|FIGURE 2. Reduction of the wing to a vestigial state in some members of the bird family Columbidae, as illustrated by comparison between the unreduced wings of the Rock Dove (Columba livia> and the vestigial wings of the Dodo (Raphus cucullatus) A. Rock Dove; B. Dodo.|
In some cases, a single genus contains some species with an unreduced version of a given structure as well as species with a vestigial version. The cave salamanders Eurycea rathbuni and Eurycea tridentifera have strongly reduced, nonfunctional eyes, while other species of the genus Eurycea that do not live in caves have unreduced, functional eyes (Petranka 1998). In some species of the Australian lizard genus Hemiergis the forelimb and hindlimb both have five full digits, while in other species the outer digits are reduced to metacarpal and metatarsal splints with no finger bones (Choquenot and Greer 1989) (Figure 3B). Within the African lizard genus Tetradactylus is a morphologically continuous series of species of which some possess complete, unreduced limbs; some possess limbs that are drastically reduced nubs without digits; and others have lost the limbs altogether (Berger-Dell’mour 1985) (Figure 3A). Within the African lizard genus Scelotes is another series of species with a similar spectrum of degrees of limb loss (Branch 1998; Whiting and others 2003), and the same is true for the Australian lizard genus Lerista (Greer 1990). No baraminological study has yet been carried out on Eurycea, Hemiergis, Tetradactylus, Scelotes, or Lerista, but because recognized baramins usually correspond to taxa above the genus level (Robinson and Cavanaugh 1998; Wood 2002, 2006) it is doubtful that today any creationist would place members of the same genus in different baramins. Therefore, within the creationist paradigm the eyes of E rathbuni and E tridentifera are vestigial, as are the reduced fingers of the relevant members of Hemiergis and the extremely reduced limbs of the relevant members of Tetradactylus, Scelotes, and Lerista.
|FIGURE 3. Reduction of limbs and digits to a vestigial state in lizards, as illustrated by comparison between member os the same genus. A. Dorsal views of hindlimbs of members of the genus Tetradactylus, showing a species with full limbs (T seps: top), a species with reduced limbs (T tetradactylus: bottom left), and a species with vestigial limbs (T africanus: bottom right); modified from Berger-Dell'mour (1985). B. Hands (left) and feet (right) of Hemiergis initialis (top) and H quadrilineatum (bottom), showing vestigial condition of outer digits in H quadrilineatum; modified from Choquenot and Greer (1989).|
All objections to the existence of vestigial organs are demonstrably invalid, and there are numerous examples of vestigial structures within groups of organisms recognized by creationists as baramins. Thus there is no evidence to falsify the predictions of the hypothesis that vestigial structures exist within the creationist paradigm.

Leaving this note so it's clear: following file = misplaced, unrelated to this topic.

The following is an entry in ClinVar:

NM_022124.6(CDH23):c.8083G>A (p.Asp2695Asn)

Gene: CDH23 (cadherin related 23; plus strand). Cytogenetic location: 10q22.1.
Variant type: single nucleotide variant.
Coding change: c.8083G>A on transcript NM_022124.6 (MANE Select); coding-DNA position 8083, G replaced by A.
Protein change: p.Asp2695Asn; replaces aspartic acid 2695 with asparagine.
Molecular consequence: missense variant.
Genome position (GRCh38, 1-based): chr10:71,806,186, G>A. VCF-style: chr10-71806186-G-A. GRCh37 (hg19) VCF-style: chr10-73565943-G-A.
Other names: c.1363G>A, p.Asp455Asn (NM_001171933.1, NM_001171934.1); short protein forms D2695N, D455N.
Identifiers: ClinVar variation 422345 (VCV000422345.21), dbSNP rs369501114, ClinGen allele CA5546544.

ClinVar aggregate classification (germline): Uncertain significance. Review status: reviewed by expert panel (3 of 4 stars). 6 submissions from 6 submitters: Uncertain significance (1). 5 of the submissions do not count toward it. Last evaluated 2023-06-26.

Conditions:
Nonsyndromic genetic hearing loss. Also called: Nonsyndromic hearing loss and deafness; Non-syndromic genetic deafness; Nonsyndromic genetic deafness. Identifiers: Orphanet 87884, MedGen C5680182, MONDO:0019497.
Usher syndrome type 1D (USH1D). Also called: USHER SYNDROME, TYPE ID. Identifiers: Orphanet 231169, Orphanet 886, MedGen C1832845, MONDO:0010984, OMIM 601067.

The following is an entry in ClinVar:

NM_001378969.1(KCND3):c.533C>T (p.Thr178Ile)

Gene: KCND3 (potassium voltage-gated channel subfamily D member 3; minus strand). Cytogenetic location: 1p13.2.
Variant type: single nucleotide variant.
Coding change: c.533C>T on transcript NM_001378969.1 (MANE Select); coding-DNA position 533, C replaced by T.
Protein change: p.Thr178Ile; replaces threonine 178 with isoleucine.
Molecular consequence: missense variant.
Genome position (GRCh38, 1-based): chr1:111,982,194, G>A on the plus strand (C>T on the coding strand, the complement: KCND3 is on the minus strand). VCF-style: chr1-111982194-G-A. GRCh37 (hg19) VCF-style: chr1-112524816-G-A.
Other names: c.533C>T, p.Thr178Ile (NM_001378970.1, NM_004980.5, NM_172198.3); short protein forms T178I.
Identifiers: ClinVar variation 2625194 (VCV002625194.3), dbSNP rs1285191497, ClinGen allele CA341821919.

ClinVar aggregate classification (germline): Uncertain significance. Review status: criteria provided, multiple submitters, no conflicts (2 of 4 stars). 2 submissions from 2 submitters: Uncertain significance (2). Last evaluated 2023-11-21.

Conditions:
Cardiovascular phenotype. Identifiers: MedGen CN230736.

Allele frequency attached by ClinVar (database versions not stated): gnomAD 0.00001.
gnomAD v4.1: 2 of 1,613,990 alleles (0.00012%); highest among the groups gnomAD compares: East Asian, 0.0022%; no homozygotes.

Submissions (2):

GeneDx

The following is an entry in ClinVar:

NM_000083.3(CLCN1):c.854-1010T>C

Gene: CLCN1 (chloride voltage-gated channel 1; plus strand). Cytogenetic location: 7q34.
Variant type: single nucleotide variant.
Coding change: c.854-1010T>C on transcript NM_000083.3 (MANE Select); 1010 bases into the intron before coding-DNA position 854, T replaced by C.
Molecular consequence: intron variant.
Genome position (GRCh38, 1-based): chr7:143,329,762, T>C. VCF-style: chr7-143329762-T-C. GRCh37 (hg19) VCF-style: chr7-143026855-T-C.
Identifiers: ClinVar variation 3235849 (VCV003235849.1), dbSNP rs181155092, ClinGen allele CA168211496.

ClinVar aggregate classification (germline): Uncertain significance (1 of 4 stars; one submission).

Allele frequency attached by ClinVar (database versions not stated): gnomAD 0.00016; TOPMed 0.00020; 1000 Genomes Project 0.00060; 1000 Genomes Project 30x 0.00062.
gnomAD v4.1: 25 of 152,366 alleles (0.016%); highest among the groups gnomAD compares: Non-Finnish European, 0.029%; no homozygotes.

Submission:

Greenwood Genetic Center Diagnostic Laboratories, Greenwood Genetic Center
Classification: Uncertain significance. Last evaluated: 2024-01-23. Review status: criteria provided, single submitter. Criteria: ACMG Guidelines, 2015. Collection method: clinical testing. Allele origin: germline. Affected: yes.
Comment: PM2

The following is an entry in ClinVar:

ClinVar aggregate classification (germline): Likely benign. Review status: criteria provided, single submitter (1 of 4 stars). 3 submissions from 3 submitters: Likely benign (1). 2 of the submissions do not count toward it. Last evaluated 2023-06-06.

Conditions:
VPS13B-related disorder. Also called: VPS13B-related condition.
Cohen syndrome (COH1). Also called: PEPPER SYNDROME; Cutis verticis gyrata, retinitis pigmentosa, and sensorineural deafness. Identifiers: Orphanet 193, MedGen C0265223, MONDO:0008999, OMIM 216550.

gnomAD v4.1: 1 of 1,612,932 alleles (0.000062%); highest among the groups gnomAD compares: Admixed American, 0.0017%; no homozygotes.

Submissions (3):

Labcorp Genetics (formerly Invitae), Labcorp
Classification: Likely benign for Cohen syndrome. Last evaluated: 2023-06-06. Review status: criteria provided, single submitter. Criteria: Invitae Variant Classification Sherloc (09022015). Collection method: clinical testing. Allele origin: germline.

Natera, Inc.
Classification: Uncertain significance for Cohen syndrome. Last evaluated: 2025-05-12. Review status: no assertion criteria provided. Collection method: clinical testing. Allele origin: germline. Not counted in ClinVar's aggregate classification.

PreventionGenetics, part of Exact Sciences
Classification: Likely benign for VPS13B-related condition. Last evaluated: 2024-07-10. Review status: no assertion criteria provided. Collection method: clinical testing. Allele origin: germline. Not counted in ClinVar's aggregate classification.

Creationist authors have long maintained that heritable change and speciation occur within baramins (Siegler 1978; Robinson and Cavanaugh 1998; Wood 2002, 2006). Here I have shown that this process sometimes gives rise to incontrovertibly vestigial structures and that their existence is consistent with the creationist paradigm. Creationists should therefore cease to claim that vestigial structures do not exist. That claim should be removed from the arsenal of anti-evolution arguments, because even within the creationist paradigm it is false.
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Berger-Dell’mour HAE. 1985. The lizard genus Tetradactylus: a model case of an evolutionary process. In: Schuchmann KL, ed. Proceedings of the International Symposium on African Vertebrates: Systematics, Phylogeny and Evolutionary Ecology. Bonn: Zoologisches Forschungsinstitut und Museum Alexander Koenig. p 495–510.
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It is of course a wonderful thing to receive an honorary degree from the University of Missouri, an institution that many years ago I called home.
I’m extremely grateful to all of the people who supported my candidacy for this high honor, particularly Frank Schmidt.
At the NCSE, we focus on two subjects: the nature of science and evolution. The US stands out among developed (and even some underdeveloped) nations with a high rate of rejection of the idea that living things have had common ancestors, and that the earth and universe are ancient and have changed over time. Only about half of Americans accept the idea that evolution has occurred, whereas the percentage of scientists who accept this is over 95%. Scientists vigorously debate details about how evolution occurred, not whether. Nonetheless, there has for over fifty years been a growing movement to try to persuade our fellow citizens that what is routinely taught at the university level in astronomy, geology, biology, and anthropology is without a scientific foundation.
The question I am most frequently asked is “Why do we have this problem (of creationism) here in the US and they don’t have it elsewhere?” The second most frequently asked question is “if humans evolved from apes, why are there still apes?” The third question — after someone gets to know me — is “How did you end up in this job, anyway?”
For my remarks tonight, I thought I would talk about that third question and tell you a little bit about how I got into this rather peculiar line of work of mine. It starts here, after all, because it was at the University of Missouri that I first was introduced to something called “creation science.” One day, in 1971, my professor, Jim Gavan, handed me a stack of small, brightly colored, slick paper pamphlets from the Institute for Creation Research. “Here,” he said, “Take a look at these. It’s called ‘creation science’.”
Wow. Here I was studying to be a scientist, and here were people calling themselves scientists, but we sure weren’t seeing the world the same way. Creationists claimed to be looking at the same data as mainstream scientists, but were concluding that all living things had appeared in their present form, at one time, a few thousand years ago. I and the rest of science was concluding that living things had branched off from common ancestors over scarcely imaginable stretches of time.